Taking your children for their annual dentist visits is important to keep their teeth healthy as well as to encourage healthy oral hygiene habits early on.
Dental anxiety in children is actually a major public health concern as it can lead to poor oral health. It is actually quite common if your child happens to be afraid of visiting the dentist which may cause them to undergo various symptoms such as cardiac sensations, trembling, sweating and paresthesia (pins and needles).
Dental phobia is a real thing and can prevent children and some young adults of availing of the best oral and medical care that need.
Here are 9 tips to make sure that your child feels comfortable and relaxed with visiting his/her dentist:
1. Start Them Young
The earlier your child becomes acquainted with your dentist the better it will be for your child as he will begin to view it as his “dental home” where all their oral needs can be taken care of.
2. Give Them As Much Information as Possible
Children who are naturally a bit anxious will tend to be a bit more relaxed if they know what’s going on and will react much better to a procedure. It is helpful if your dentist explains the entire procedure to both you and your child together so that your child knows exactly what is happening. This is known as the “tell-show-do” method and gives your child a sense of both control and predictability.
3. Use Relaxation Techniques
Relaxation techniques are particularly useful to children who suffer from anxiety as they help reduce their dental phobia and allow them to relax a bit. Simple deep breathing exercises, such as deep inhalation and slow exhalation or asking a child to blow bubbles through a wand, can help to bring relief. Muscle relaxation techniques can also help as this loosens up your child’s body. What this means is that the child would systematically tense, and then relax each muscle group of the body while lying in the dentist chair.
4. Watch Your Words
Let the dental staff introduce your child to their own vocabulary to encourage and help them get through any difficult situations. Avoid using any negative words around your children when talking about any dental procedures that they may be undergoing.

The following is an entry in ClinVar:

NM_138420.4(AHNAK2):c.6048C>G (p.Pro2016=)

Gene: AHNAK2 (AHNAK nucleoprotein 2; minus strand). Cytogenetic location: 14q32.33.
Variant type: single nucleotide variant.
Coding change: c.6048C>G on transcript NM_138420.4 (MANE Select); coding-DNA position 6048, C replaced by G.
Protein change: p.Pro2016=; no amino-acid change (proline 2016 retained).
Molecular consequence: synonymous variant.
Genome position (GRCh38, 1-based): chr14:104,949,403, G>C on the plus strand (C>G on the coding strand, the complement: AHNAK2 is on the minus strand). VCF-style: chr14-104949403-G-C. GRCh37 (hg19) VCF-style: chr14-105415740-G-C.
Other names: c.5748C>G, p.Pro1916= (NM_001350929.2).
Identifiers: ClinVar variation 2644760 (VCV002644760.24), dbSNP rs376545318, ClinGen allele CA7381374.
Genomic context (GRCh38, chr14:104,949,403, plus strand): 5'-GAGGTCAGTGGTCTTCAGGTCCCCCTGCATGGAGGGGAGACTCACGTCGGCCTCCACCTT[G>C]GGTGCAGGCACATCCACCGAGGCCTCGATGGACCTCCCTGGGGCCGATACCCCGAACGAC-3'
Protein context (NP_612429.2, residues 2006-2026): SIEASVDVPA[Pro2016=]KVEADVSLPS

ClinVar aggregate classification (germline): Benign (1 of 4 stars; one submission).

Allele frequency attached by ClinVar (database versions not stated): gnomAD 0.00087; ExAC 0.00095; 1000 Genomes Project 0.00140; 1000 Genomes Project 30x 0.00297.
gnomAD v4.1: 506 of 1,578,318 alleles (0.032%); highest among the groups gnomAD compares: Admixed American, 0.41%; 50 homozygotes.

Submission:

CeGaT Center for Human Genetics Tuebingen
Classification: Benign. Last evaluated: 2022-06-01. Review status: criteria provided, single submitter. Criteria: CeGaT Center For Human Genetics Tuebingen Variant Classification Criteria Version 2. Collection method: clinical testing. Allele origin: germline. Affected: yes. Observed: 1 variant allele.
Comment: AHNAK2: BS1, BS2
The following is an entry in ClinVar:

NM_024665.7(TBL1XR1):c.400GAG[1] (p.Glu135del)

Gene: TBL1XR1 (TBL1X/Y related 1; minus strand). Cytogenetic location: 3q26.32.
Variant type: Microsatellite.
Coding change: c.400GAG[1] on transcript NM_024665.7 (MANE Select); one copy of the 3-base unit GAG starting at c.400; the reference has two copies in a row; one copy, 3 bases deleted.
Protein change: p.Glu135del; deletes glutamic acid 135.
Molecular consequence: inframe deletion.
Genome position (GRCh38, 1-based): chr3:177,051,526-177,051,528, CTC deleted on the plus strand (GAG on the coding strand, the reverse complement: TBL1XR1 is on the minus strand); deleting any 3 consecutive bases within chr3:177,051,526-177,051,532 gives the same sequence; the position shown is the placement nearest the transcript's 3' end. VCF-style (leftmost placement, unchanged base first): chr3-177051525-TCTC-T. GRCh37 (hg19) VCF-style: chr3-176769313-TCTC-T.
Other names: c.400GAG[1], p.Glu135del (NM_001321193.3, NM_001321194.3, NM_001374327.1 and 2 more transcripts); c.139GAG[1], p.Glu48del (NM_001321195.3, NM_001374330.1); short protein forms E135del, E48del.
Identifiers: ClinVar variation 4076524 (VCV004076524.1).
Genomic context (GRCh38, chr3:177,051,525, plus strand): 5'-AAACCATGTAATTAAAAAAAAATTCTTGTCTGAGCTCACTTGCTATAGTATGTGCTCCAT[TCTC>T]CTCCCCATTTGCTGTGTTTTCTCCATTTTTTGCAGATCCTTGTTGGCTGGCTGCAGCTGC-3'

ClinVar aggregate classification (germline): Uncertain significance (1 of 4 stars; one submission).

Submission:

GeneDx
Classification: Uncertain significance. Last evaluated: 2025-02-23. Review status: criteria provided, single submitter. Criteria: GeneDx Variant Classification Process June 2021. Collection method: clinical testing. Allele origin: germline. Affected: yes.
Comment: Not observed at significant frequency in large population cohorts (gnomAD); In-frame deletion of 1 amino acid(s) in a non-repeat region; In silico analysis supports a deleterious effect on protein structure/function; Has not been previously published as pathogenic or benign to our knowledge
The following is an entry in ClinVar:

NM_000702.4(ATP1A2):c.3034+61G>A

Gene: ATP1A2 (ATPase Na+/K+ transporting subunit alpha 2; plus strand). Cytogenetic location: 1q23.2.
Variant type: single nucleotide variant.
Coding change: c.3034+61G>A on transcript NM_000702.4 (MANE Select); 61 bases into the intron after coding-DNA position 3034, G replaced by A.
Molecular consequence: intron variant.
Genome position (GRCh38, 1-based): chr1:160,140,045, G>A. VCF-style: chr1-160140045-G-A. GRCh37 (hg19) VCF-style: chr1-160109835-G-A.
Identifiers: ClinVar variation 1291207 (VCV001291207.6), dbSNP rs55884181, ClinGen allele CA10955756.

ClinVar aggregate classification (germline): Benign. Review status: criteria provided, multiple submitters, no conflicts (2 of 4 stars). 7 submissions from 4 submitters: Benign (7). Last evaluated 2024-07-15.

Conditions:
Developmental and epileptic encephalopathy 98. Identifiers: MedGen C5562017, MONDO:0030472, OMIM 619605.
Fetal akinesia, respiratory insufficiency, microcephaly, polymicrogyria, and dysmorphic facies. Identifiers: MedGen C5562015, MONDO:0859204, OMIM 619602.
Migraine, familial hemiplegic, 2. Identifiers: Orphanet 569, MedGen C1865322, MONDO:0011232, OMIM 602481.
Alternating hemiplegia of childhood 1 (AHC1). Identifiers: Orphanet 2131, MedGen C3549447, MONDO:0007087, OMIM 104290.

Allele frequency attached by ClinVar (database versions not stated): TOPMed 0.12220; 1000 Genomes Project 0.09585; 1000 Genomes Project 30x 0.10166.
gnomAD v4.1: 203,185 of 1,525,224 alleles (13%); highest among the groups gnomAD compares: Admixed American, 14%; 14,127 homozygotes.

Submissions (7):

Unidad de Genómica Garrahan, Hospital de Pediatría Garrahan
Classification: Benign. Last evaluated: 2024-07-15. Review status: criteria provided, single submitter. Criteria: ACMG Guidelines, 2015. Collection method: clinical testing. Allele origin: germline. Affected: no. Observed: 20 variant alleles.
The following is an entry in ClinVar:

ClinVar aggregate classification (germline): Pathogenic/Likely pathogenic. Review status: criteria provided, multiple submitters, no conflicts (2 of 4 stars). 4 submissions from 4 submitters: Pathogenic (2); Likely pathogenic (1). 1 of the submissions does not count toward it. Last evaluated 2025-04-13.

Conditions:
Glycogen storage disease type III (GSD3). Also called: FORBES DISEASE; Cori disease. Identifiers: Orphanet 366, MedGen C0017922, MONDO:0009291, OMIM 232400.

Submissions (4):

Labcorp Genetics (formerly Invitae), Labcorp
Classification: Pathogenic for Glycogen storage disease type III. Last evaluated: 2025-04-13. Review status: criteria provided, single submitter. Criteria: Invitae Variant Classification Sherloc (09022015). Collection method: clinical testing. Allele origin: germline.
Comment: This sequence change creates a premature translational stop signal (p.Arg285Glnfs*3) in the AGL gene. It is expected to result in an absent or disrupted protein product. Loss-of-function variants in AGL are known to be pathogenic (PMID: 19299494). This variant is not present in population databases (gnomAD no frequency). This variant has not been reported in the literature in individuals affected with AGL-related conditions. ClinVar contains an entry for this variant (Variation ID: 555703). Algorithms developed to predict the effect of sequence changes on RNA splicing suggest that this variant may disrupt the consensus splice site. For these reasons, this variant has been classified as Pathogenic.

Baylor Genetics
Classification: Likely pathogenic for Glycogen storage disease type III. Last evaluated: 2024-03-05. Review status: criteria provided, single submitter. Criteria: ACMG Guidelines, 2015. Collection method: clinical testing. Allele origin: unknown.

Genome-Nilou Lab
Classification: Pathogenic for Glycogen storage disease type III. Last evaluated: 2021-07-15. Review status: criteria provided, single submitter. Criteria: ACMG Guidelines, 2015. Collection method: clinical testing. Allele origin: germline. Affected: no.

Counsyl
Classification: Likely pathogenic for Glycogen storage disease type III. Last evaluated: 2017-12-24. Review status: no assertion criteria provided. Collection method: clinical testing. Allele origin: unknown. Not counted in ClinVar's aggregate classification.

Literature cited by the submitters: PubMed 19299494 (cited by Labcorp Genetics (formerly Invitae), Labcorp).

5. Consider a Pretend Visit
Pediatric dentists recommend acting out a “pretend visit” with your children prior to the actual visit. Keep your child engaged by letting them role-play. Get your children comfortable with this routine so that they are comfortable with their real dental visit. Let them practice being the patient and you be the dentist and then switch roles. They can even practice with a play dentist kit.
6. Reinforce the Positive
Positive reinforcement in the form of small rewards such as stickers and sweets can be a useful incentive for cooperation and for brave behavior.
7. Use Systematic Desensitization if Time Allows and Be Involved
This involves a gradual introduction of dentistry to your child over a period of time while encouraging them to relax and help reduce their anxiety. You can allow this exposure to happen by scheduling additional appointments with your dentist prior to the actual treatment procedure.
8. Don’t Pass Your Own Dental Anxiety Down to Your Children
Your battle with dental phobia is your own and you should not share it with your children as it is bound to spark off a similar type of anxiety in them.
9. Emphasize the Importance of Good Oral Hygiene
Instill the importance of regularly visiting your dentist in your children. You can simply explain the health benefits of visiting the dentist on a regular basis.
The Dentist’s Role
Your child’s dentist should:
1. Speak to them in a friendly voice, which can become firm only if necessary for procedural purposes
2. Speak in simple and easy to understand words along with demonstrations that can be displayed on a doll
3. Recount great stories that will encourage, engage and ease your children’s anxiety
4. Use encouraging words and positive body language to acknowledge positive behavior at he dentist
5. Your dentist can opt to sedate your child if he thinks that it’s necessary to ease the child’s anxiety
Check out this kid-friendly video about going to the dentist
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This article was reviewed and edited by Rachel Wise, certified school psychologist, licensed behavior specialist, and CEO of educationandbehavior.com.
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